Mankiw on taxing the rich

Larry Ribstein —  10 October 2010

I suppose that the Obama tax plan is something this blog should stay away from.  But I can’t resist a note on Mankiw’s NYT column

Mankiw makes all the “correct” disclaimers:  he’s being “narcissistic,” yes he can “afford to pay more in taxes,” “I don’t have trouble making ends meet,” “I am almost completely sated.”  In other words, you can’t blame him for being whiny rich.  

Alas, for the supporters of Obamatax, there’s a sticky issue that still remains:  the tax will affect Mankiw’s incentives, because like a lot of rich people he can choose how much to do and how much to make.  Read the article to see how, and why. 

In other words, it’s not Mankiw that has a problem — it’s the people outside of his family who depend on him.  He notes that even if you don’t care how much an economist does, what about surgeons, orthodondists, singers, novelists? 

He concludes:  “Don’t let anyone fool you into thinking that when the government taxes the rich, only the rich bear the burden.” 

I would add: but don’t expect people to stop trying.

Larry Ribstein


Professor of Law, University of Illinois College of Law

12 responses to Mankiw on taxing the rich

    Michael Mahoney 14 October 2010 at 12:30 pm

    I wonder if Mankiw understands that he has just shot down the argument that capital gains should be taxed at preferential rates.
    Which was, you will recall, that investment was desirable economic activity that should be encouraged by tax preferences.
    Mankiw now says that ordinary labor, such as is performed by orthodontists, movie actors, and tenured university professors, is also desirable economic activity that should be encouraged by tax preferences.
    So ordinary income is entitled to the same tax rate as capital gains income.


    Once Greg mankiw has taken care of his basic needs and the governoment has taken care of its basic needs (police, defense, courts), it matters little who is spending the money, except fot the incentives to make it. But I would generally prefer spending your money than allow you to spend it yourself. Democratic government gives me the illusion that taxing you is as good as me spending your money, which is really what the progressive view boils down to.

    Mental_Recession 10 October 2010 at 9:04 pm

    Shorter me above: If the best you have is orthodontists will disappear if rates go back to Clinton levels, you got nothing.


      Well, it’d terrify me to go back to the horror of the pre-Bush II years.

      Then again, it’s already been proven that the Chicago professors here (a) don’t know how the tax system works, (b) produce numbers which don’t make sense and (c) if they did add up, show that the professor is a fool.

      Not to mention a WATB who can’t take criticism.

      So by those standards, Mankiw certainly fits in.

    Mental_Recession 10 October 2010 at 9:02 pm

    Here’s my read of the situation.

    Look at Mankiw’s justification for not letting the 2003 rates expire:

    “Maybe you are looking forward to a particular actor’s next movie or a particular novelist’s next book. Perhaps you wish that your favorite singer would have a concert near where you live. Or, someday, you may need treatment from a highly trained surgeon, or your child may need braces from the local orthodontist. Like me, these individuals respond to incentives.. . . As they face higher tax rates, their services will be in shorter supply.”

    Is there any data to support this assertion? A tax rate increase from 35% to 39.6% will result in shortages? Services will be withdrawn from the market?

    This isn’t a serious argument, at least to my mind it is not.

    So, what’s going on? Well, at least two things:

    1. No one likes to pay taxes. Telling people you’ll cut their taxes is politically popular. The Republicans have ridden this horse quite successfully since Reagan, and they’re not about to stop. And their rich benefactors expect them to keep it up.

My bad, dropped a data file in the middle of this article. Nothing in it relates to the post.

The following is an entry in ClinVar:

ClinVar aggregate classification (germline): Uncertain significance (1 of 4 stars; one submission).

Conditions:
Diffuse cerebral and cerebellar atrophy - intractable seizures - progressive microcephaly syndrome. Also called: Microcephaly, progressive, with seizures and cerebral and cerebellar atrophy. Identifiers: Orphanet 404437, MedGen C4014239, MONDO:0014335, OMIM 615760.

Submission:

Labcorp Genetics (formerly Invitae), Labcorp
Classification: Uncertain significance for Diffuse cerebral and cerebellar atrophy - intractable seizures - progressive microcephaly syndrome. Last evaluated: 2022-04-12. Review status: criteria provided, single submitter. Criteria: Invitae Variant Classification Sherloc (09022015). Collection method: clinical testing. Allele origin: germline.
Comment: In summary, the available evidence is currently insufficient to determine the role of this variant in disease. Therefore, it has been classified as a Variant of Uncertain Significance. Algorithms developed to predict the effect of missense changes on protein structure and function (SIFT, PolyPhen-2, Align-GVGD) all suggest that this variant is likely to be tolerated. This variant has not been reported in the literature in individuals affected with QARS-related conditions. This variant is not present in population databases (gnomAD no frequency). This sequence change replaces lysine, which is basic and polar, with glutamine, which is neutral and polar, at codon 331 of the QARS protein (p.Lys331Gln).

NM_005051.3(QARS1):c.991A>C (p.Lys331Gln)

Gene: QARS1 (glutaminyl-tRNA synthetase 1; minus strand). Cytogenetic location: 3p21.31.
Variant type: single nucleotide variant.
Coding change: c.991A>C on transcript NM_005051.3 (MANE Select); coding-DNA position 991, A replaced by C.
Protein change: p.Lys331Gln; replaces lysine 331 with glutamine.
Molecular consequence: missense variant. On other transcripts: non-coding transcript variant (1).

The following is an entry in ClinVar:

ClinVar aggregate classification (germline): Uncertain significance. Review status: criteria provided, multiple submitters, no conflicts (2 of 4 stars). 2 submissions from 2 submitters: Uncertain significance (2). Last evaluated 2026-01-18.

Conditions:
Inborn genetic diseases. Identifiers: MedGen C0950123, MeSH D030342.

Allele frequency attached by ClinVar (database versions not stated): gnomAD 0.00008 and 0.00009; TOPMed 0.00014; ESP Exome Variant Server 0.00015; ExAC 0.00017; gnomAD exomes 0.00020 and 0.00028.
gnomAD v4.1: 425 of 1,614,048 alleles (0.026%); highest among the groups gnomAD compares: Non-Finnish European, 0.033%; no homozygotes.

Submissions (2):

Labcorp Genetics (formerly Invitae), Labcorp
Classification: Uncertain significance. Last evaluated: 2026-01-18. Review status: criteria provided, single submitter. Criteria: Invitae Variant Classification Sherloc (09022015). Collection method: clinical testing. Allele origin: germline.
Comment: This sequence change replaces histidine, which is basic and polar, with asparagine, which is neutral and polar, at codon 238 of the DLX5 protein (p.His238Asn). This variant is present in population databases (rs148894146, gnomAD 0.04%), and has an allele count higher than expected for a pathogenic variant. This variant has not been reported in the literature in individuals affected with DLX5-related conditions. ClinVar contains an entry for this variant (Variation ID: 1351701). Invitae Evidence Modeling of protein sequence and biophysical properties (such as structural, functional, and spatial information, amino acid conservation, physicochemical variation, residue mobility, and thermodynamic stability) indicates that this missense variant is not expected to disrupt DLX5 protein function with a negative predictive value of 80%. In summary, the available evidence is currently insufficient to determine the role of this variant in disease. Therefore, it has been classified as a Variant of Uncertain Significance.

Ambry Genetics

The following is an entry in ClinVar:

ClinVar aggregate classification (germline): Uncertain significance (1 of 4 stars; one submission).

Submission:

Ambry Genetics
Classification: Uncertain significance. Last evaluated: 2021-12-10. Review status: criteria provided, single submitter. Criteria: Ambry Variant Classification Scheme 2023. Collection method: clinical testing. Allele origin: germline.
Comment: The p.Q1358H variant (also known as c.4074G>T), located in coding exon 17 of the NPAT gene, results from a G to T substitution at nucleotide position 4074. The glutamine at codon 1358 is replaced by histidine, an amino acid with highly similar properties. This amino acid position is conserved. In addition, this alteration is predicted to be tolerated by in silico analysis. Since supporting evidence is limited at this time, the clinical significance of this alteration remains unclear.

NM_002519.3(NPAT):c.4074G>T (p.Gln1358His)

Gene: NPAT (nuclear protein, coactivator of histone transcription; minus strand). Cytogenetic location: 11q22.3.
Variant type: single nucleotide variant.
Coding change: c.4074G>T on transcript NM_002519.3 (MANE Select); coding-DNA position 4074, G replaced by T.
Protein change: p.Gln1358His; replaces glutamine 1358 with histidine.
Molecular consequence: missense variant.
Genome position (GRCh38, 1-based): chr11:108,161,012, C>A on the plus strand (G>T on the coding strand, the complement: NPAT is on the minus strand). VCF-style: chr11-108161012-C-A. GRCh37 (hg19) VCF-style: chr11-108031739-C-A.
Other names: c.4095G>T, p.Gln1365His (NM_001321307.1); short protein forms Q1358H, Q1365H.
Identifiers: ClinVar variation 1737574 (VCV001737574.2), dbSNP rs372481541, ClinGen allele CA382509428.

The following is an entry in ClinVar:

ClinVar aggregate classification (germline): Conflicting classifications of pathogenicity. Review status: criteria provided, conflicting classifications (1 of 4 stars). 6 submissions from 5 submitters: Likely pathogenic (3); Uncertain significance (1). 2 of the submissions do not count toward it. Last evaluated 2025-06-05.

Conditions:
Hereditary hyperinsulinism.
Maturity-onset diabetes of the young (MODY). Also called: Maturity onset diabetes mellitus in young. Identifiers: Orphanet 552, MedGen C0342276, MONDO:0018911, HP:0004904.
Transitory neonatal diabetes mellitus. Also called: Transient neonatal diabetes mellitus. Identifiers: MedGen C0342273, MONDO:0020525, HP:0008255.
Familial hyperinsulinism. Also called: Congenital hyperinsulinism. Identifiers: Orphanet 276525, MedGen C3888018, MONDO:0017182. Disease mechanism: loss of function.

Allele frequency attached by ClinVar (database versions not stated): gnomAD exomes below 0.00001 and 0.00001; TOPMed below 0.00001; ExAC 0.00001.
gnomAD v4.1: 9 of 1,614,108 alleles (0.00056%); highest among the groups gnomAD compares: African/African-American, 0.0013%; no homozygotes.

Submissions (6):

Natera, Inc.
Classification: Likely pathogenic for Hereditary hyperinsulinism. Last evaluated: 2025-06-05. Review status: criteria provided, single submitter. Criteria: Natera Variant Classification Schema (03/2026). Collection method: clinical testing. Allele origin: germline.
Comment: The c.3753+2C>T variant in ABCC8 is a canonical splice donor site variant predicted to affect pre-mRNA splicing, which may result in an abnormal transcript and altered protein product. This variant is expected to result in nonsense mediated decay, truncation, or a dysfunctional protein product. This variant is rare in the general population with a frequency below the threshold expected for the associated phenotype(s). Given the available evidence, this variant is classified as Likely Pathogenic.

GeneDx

But you can’t talk about it in such terms. For example, during the first Gulf War, Jim Baker framed the justification to go to war in one word: “Jobs”. Another word would have been “Oil”, as in an oil price shock will kill the economy. But that didn’t work so well. So, the Bush administration turned to Saddam is Hitler and Iraqi soldiers are stacking incubator babies like fire wood. That worked better.

    So, with regard to taxes, you say dropping rates will result in good things – not just for you, but the economy will grow as well. But that one doesn’t work so well now. That’s what you said in 2003 and look at our 9.x% unemployment / negative GDP economy now.

    So, you try a different tack: If you raise tax rates bad things will happen. Such as? Oh, orthodontist and Brad Pitt shortages.

    2. Here’s the bigger issue, I believe: drown the baby in the bathtub. Yeah, the ‘ol Grover Norquist idea of starving government by denying revenue.

    But you can’t explicitly talk about that, now can you, to voters who, for the most part, like their Social Security/Medicare/Troops/Farm-Ranch subsidies/Low interest rate mortgages, etc.

    So, you’re stuck with silliness like orthodontia scare.



    Yeah, I’m with #6 above.

    Explain to me what the Bush tax cuts accomplished?

    Job growth? Pretty anemic 2003 to 2007. From 2008 to present we’re looking at the worst employment landscape since the Great Depression.

    Economic Growth? Ditto.

    Deficits? Huge growth.

    Income inequality? Huge growth there, too.

    So, why exactly do I want to continue the Bush tax policy legacy? What’s in it for me? What’s in it for the country?

    Mankiw will stop writing? OK, I can live with that.

    Orthodontists will stop othodonting? That didn’t happen during the Great Depression. That didn’t happen during WWII. That didn’t happen under 70% top tax brackets. So, why will that happen now?

    Rich people won’t trickle down their gains? Oh. How would I notice a change?

    save_the_rustbelt 10 October 2010 at 7:25 pm

    Uwe Reinhardt makes a point in some blog comments that has bothered me for a long time.

    We sent troops to Iraq (including apparently Reinhardt’s son) without enough manpower, without enough armored vehicles and without even enough body armor so rich folks could have tax cuts. Those tax cuts, despite the hoopla, only created mediocre economic growth and mediocre job growth. (I’m a conservative Republican, unlike George Bush).

    So I’ll stick with Uwe over Mankiw.